The elimination of the girl child has a long history in India. In the 18th century, a British official observed that the ‘Rajahs of Mynpoorie’, a Rajput clan, killed all its female infants. Anthropologist Marvin Harris concluded that the practice of female infanticide traces its roots to land-owning castes, and was a result of privileged men trying to keep their land from being divided. In today’s Haryana, this finds an eerie echo. The Hindu Succession Amendment Act, 2005, that gave daughters the same rights as sons over ancestral property, is a source of dispute in land-owning families that want to keep daughters out.
Sociologist Patricia Uberoi, who has researched family and gender, says, “The child sex ratio has always been bad in states like Haryana and Punjab, but we find it is getting exacerbated, despite efforts to curb it. In a way, it reflects the resilience of traditional attitudes and institutions.” She draws an analogy of the situation in Haryana, a relatively well-off state, with that in China and South Korea. As standards of living go up and fertility rates decline, family planning has come at the cost of gender balance. With smaller families, girls become even more dispensable.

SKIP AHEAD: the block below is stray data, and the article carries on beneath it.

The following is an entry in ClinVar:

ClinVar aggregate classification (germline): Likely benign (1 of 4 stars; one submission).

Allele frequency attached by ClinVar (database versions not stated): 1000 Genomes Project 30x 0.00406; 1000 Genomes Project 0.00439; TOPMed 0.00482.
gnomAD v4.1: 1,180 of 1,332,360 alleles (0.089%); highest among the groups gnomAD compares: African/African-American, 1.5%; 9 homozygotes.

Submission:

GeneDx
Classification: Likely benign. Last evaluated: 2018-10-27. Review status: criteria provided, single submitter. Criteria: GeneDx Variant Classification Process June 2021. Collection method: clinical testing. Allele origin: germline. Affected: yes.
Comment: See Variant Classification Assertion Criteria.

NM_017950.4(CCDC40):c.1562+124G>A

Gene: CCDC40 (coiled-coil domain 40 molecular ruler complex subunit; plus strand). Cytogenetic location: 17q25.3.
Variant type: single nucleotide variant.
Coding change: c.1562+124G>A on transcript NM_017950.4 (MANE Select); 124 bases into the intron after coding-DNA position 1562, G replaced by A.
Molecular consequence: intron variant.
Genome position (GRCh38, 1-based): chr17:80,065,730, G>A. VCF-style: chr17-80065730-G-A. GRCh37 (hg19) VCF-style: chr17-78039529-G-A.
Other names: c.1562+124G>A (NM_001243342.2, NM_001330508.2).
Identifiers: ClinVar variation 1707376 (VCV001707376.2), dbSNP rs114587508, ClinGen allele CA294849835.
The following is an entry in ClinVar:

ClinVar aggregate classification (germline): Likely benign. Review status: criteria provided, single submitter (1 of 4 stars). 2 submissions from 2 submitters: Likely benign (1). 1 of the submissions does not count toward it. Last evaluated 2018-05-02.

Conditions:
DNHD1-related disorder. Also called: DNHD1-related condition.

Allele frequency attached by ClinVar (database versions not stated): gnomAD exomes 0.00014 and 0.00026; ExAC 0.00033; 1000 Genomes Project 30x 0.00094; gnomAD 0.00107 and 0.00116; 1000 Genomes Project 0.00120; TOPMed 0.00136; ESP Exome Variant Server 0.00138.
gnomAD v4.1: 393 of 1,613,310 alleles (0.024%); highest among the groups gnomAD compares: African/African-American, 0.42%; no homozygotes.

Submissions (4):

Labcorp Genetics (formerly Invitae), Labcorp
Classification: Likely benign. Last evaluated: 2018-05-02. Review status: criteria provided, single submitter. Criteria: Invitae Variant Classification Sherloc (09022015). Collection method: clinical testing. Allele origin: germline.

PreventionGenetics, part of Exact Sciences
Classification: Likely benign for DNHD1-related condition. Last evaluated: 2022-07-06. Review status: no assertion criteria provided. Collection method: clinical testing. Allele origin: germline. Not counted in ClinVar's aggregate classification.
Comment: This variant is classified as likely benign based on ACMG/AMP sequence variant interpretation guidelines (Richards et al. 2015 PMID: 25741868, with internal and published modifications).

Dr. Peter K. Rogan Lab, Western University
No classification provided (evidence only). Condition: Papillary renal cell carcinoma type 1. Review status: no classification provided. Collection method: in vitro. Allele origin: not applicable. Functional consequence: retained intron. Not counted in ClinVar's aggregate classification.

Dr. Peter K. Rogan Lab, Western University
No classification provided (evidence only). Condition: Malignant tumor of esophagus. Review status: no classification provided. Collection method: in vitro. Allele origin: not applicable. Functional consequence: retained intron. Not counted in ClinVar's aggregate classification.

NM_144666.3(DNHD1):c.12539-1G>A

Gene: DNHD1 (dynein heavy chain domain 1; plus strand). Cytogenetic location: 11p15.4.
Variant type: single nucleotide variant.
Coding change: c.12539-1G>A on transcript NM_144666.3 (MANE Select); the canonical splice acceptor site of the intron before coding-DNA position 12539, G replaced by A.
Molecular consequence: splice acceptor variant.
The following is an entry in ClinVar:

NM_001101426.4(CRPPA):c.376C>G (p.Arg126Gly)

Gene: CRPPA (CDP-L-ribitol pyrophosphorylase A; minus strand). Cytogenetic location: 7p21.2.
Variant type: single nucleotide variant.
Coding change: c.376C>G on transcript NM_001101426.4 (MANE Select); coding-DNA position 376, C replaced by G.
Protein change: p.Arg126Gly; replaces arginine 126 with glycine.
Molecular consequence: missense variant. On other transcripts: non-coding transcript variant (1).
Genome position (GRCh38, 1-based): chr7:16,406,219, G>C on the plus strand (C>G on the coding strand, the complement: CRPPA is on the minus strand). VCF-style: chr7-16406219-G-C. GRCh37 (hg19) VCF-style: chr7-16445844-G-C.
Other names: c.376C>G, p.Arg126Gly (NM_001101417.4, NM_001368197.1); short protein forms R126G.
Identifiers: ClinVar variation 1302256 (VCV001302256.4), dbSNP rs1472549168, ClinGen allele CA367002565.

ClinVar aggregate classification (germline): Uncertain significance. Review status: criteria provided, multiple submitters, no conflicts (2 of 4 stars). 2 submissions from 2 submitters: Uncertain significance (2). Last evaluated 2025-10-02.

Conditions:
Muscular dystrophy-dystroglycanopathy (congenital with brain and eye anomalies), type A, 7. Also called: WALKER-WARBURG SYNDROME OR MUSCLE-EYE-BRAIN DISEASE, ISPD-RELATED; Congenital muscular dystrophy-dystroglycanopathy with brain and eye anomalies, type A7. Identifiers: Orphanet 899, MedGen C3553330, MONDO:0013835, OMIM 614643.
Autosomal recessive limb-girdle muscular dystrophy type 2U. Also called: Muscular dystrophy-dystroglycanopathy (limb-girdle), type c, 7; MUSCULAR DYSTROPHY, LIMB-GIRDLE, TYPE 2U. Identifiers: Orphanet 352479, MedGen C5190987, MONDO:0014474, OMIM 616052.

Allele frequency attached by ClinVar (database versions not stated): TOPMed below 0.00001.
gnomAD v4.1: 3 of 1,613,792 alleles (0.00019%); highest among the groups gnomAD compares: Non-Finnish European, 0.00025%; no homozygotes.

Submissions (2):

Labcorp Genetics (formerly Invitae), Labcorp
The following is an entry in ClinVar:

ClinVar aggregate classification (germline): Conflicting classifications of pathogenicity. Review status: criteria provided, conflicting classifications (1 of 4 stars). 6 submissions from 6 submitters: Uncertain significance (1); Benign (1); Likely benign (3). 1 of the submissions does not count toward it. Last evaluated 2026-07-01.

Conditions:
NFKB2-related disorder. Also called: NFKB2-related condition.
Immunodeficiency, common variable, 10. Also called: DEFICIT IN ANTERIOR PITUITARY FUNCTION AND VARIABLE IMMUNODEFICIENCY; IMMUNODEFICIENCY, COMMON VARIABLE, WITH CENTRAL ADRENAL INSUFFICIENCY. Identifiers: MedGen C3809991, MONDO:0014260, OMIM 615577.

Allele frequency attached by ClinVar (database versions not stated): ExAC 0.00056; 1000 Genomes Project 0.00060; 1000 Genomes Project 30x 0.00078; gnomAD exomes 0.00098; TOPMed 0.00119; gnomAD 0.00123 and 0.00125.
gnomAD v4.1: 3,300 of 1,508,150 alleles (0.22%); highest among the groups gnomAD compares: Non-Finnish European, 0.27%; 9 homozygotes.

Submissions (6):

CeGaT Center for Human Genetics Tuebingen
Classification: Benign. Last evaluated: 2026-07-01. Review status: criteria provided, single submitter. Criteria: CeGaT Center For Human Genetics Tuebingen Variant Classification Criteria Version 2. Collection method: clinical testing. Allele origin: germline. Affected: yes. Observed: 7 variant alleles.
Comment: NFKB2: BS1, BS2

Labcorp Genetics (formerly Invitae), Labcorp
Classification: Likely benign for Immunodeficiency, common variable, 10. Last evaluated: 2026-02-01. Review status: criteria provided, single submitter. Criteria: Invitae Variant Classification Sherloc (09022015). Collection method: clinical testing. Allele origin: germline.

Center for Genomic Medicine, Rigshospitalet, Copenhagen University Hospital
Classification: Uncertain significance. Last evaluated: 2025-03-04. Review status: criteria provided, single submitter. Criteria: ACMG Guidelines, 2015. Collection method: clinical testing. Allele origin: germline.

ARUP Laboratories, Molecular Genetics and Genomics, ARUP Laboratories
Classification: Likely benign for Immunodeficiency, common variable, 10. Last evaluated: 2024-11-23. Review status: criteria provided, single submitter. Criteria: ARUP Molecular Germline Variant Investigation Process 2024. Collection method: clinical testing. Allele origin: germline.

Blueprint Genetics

The good news in Mahendragarh is that more girls go to school here than other areas of the state, and its female literacy rate of 64.57 is higher than the state average of 56.91.
At the Government Girls Senior Secondary School in Narnaul, young girls talk about female foeticide as if it’s a common subject, which it is if you are a young girl in Haryana. The girls complain that they are not allowed to go out unaccompanied by a male relative as the risk of sexual harassment is high. “My brothers do not want me to study, they say, ‘Why educate her, when all she has to do it clean and sweep’,” says Aarti, who studies in class 11. Mamta, a student of science, has an encouraging family. She is aware how the odds are always against girls like her. “I consider myself lucky. I want to become a doctor, but I will always work for women. Here, they think women can do nothing; they don’t educate them, when women are so much better.” Her teacher Suresh Kumari says that the education acquired by women ends up wasted. “Women study and get married. They hardly ever work. After marriage, they are dependent on the menfolk and can never be decision-makers.”
The consequences of Haryana’s low sex ratio have slowly set in. Apart from rising crimes against women, the yawning gap has resulted in villages full of bachelors, which in turn has led to the phenomenon of bride shopping and trafficking of women brought in from other states.